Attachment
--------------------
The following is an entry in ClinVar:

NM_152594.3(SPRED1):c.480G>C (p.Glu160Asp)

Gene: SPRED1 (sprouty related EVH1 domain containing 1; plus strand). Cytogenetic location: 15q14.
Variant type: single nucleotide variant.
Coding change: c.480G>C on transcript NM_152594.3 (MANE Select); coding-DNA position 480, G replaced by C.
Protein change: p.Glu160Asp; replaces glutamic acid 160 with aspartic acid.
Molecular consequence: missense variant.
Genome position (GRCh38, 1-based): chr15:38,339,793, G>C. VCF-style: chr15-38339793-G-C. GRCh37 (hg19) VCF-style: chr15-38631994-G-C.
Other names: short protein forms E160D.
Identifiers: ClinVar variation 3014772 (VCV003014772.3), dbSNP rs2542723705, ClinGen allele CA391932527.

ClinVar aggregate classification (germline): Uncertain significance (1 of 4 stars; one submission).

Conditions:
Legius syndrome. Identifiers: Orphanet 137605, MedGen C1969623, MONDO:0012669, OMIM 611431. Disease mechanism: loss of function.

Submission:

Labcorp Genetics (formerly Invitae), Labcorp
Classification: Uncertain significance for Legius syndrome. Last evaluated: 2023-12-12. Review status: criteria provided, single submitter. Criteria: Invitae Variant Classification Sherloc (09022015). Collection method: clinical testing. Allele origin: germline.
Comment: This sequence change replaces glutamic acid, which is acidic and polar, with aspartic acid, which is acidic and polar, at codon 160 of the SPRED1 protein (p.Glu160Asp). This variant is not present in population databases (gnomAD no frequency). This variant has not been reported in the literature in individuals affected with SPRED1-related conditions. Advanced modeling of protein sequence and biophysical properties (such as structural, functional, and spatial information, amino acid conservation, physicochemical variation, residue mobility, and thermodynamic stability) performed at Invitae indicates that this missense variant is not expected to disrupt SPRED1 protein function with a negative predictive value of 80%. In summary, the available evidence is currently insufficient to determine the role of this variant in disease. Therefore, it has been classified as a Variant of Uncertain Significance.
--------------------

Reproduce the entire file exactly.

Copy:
The following is an entry in ClinVar:

NM_152594.3(SPRED1):c.480G>C (p.Glu160Asp)

Gene: SPRED1 (sprouty related EVH1 domain containing 1; plus strand). Cytogenetic location: 15q14.
Variant type: single nucleotide variant.
Coding change: c.480G>C on transcript NM_152594.3 (MANE Select); coding-DNA position 480, G replaced by C.
Protein change: p.Glu160Asp; replaces glutamic acid 160 with aspartic acid.
Molecular consequence: missense variant.
Genome position (GRCh38, 1-based): chr15:38,339,793, G>C. VCF-style: chr15-38339793-G-C. GRCh37 (hg19) VCF-style: chr15-38631994-G-C.
Other names: short protein forms E160D.
Identifiers: ClinVar variation 3014772 (VCV003014772.3), dbSNP rs2542723705, ClinGen allele CA391932527.

ClinVar aggregate classification (germline): Uncertain significance (1 of 4 stars; one submission).

Conditions:
Legius syndrome. Identifiers: Orphanet 137605, MedGen C1969623, MONDO:0012669, OMIM 611431. Disease mechanism: loss of function.

Submission:

Labcorp Genetics (formerly Invitae), Labcorp
Classification: Uncertain significance for Legius syndrome. Last evaluated: 2023-12-12. Review status: criteria provided, single submitter. Criteria: Invitae Variant Classification Sherloc (09022015). Collection method: clinical testing. Allele origin: germline.
Comment: This sequence change replaces glutamic acid, which is acidic and polar, with aspartic acid, which is acidic and polar, at codon 160 of the SPRED1 protein (p.Glu160Asp). This variant is not present in population databases (gnomAD no frequency). This variant has not been reported in the literature in individuals affected with SPRED1-related conditions. Advanced modeling of protein sequence and biophysical properties (such as structural, functional, and spatial information, amino acid conservation, physicochemical variation, residue mobility, and thermodynamic stability) performed at Invitae indicates that this missense variant is not expected to disrupt SPRED1 protein function with a negative predictive value of 80%. In summary, the available evidence is currently insufficient to determine the role of this variant in disease. Therefore, it has been classified as a Variant of Uncertain Significance.